One thing I've learned is that you can tell someone time and time again on how to be successful in life but in the end they will choose their own path...whether it is to destruction or just another emotional crutch. And what have you done except waste your own breath?
This has happened to me several times with different people but I guess it took that many times to get it through my "thick skull" (my Dad's old saying) for me to finally see the light.
Anyways on to another note. My contract for ROTC is finally unveiling a light at the end of the tunnel. I never doubted that it would since I have been working hardcore towards getting it. My medical waiver has finally been approved by Cadet Command. It only took them almost 4 months! lol But hey all good things come to those who wait. =) I have just one more thing to turn in which is my blood type. I've gone my whole life without even wondering what my blood type was and now when I need it the most is when I don't have it lol. Well I went this past week to get my blood taken so my results should be in sometime next week and then I'm done!
I've been researching lately on the Army scholarship vs. going SMP. I've learned that you can't do both because the money paying for school comes from the same pocket. After going through a couple forums I've decided to go with SMP. I've been wanting the scholarship for a while because I thought I would be getting more money back into my pocket. Instead, I would actually be double-dipping which is a negative with the Army. SMP gives more benefits as well. Not only do I get tuition assistance (TA), but I get my weekend drill pay on top of the ROTC stipend. If I did get the scholarship at the end of this semester, I would have to give up my weekend drills which is a good $200+ a month. With that said, if they offer me the scholarship I will most likely decline it. It sounds good but it actually limits me.
So if any of my readers are thinking about doing Army ROTC check out this site to see the differences:
Another thing I've been doing lately. I on a new team in ROTC called the Ranger Challenge. It's a small group of us...only four. But we've decided to push our limits on PT. We meet separately from the other cadets to perform a more intense PT session. The first week was a killer for me. The three others in the group are PT studs (two guys and a female). And me...we'll well I'm just average. I do always score a 270+ on my PT exams but again I'm on a female scale which has different standards for running. So my 16:30 doesn't add up the same on a male scale. Nevertheless, I'm glad I joined the team because I am getting better at PT...faster and stronger. The first week, we did a 4 mile road march where I almost died and this past week I did the same road march just fine and even cut my time.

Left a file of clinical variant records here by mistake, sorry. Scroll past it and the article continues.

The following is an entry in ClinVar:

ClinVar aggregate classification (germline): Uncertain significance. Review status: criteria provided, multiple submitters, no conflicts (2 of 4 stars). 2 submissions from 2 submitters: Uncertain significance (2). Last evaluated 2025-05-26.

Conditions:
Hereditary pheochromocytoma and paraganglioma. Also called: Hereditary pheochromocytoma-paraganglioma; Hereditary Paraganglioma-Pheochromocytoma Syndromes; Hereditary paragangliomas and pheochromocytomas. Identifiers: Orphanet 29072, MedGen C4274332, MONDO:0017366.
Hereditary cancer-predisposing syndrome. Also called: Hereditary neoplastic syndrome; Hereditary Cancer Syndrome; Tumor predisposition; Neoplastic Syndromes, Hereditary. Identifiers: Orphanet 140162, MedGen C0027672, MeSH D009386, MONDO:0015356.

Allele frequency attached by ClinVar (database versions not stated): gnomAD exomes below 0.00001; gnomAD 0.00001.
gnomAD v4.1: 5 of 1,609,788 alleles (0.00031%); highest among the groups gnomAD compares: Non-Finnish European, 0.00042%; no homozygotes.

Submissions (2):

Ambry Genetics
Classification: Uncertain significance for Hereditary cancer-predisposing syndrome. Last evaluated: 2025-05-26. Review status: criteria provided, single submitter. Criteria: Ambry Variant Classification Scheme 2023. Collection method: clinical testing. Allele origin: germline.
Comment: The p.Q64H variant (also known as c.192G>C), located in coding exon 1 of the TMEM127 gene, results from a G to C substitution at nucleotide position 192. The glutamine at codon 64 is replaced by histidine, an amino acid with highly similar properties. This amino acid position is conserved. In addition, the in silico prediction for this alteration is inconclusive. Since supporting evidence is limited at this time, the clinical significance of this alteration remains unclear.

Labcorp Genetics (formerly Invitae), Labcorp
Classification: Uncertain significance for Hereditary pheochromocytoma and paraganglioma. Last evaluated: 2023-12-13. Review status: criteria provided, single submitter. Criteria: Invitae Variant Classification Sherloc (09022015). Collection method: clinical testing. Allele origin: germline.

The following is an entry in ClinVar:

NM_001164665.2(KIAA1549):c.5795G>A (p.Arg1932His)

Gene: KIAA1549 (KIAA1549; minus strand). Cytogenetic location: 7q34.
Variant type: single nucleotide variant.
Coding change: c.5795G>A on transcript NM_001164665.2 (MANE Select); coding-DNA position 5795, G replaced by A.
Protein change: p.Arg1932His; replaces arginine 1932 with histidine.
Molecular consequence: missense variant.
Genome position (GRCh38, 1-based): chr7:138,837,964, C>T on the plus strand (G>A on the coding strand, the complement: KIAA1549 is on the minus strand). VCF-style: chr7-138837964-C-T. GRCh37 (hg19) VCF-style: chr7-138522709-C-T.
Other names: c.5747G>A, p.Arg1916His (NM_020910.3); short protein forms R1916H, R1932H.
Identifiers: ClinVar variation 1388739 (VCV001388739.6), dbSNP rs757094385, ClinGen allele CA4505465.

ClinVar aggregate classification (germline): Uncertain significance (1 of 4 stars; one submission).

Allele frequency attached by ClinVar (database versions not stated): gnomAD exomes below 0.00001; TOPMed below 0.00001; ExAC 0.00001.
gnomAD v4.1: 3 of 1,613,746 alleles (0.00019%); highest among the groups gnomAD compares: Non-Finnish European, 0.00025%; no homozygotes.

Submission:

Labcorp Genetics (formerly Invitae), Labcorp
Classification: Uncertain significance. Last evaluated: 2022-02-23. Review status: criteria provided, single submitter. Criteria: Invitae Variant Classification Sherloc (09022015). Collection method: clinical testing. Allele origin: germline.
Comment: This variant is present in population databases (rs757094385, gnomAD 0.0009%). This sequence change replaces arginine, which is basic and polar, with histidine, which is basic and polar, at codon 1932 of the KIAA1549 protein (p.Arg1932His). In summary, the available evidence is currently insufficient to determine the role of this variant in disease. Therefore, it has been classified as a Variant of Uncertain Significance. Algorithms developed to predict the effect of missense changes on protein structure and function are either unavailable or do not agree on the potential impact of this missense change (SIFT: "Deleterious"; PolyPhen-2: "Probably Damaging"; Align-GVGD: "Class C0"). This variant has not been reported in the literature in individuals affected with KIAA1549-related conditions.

My boots were a major issue on the first road march. It caused major blisters on my ankles which stopped me from being able to run to catch up to the group after the third mile. For the next one, I took everyones' suggestions and combined them. I'm happy to stay I did amazing on my second road march and I didn't get any blisters but I can't tell you what worked the best. Here's everything I did to help prevent getting blisters.
- Buy comfortable boots: The boots I was using were S.I. summer combat boots. My husband bought me some new boots though, the Nike Special Field Boots (SFB). They fit like a sneaker but still have the combat boot appearance. They are also a lot lighter than S.I. boots.
- Change the insoles: not all insoles fit perfectly on everyone's feet. Even though the Nike SFBs were light and had a nice sneaker fit, the soles were hard on my feet. I didn't have time to go to the store and buy some new insoles so I grabbed my most comfortable sneakers, took the insoles out and put them in my boots. What a difference it made!
- Put Vaseline on your feet: One of my girls was in the Army for 5 years and told me she would always put Vaseline on her feet before a road march and she never got blisters. I didn't have any Vaseline but Neosporin works the same way so I put that on my hotspots. (Hotspots are the places where you are more likely to get blisters)
- Wear a thin second layer of socks: I didn't feel comfortable with another pair of socks because my feet felt too constricted. Instead I grabbed a pair of nylon knee-highs and put those on under my socks. They worked great and helped lessen the friction.
- Get good road marching socks: The thicker the socks, the better. Most places that sell military clothing will have these type of socks. They cost about $10+ a pair but I promise, they are definitely worth the buy when it comes to road marching. I have Fox River socks. You can buy them straight from their website. Click here
I know this all sounds like a lot of things to do but when it comes to your feet, it's all worth it. Pain is going to happen regardless but at least you can alleviate some of it.
I hope you enjoyed my tips! Have a great rest of the weekend! =)